My father, Manusurali Hassanali Nathoo died in 2015 from Parkinsons. He was my hero. He was gentle, softly spoken but strong in his convictions and reaction to life's hardships. He was a great listener and a man of few words. It turns out I'm a lot more like my Mum!
He was adventurous. He was Indian by origin but born and grew up in Kenya. He moved to England to get his PhD in Physics and then married my Mum - a fellow expat and physicist from Czechoslovakia. He became a businessman then a science teacher. He visited California and had a soft spot for San Francisco. He was proud of his family and achievements but felt betrayed by some of his brothers.
I valued his advice enormously. I wish I had dedicated more time to him and our relationship when he was alive. I learned so much from him directly through what he taught me, but also through how he acted and who he was.
He gave me a set of mental and emotional tools that I use so frequently I'm probably unaware of most. Here are some snippets of advice that I can remember:
- Write the first sentence. Get started now, you can always revise it.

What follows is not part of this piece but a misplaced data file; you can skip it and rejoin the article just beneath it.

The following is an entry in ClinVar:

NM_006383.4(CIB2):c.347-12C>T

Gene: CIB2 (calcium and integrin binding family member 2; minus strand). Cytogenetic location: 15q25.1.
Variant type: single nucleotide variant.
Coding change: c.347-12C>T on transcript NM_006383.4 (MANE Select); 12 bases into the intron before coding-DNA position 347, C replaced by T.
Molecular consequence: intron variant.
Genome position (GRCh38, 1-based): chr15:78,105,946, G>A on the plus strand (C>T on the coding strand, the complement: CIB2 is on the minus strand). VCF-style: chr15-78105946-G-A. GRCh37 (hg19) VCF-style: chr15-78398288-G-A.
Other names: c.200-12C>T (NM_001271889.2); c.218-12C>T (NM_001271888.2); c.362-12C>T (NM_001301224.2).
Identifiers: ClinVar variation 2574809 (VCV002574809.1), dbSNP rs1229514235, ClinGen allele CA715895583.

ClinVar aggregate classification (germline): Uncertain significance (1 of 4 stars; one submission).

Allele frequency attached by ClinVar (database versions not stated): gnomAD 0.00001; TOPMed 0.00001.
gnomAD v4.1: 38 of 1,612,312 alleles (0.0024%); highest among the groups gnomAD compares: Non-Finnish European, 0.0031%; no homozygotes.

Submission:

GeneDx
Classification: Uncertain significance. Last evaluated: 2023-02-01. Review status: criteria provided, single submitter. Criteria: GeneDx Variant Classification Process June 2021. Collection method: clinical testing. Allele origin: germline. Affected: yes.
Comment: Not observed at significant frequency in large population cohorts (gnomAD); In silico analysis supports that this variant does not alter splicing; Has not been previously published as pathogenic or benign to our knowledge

- Courage isn’t lack of fears, it's continuing despite them.
- College is for finding a wife.
- Business is risk.
- Being bored is your own fault. There are so many interesting details if you just look closely.
- Why be happy with 9/10 when you could get 10/10?
- Your preferences aren't set in stone, you get to decide whether you like vegetables or not.
- You get to decide whether you're happy with what you've got: I only need a cup of tea and a book.
- Don’t judge a book by its cover: I was robbed once by men wearing suits.
- Beware of people who seek power over others.
- Protect yourself. Just because something is unlikely doesn’t mean you won’t be unlucky.
There's more that I take as advice by trying to follow the example he set: be kind; be happy; be different; you may need to move around the world to find a place to make your home; tell a story; tell a joke; invest in learning; don't rely on others.
As I write this I find it impossible to convey the depth of meaning to me without the context, remembering the colors, his voice, how it felt. I guess to truly learn something you have to be there and experience it for yourself.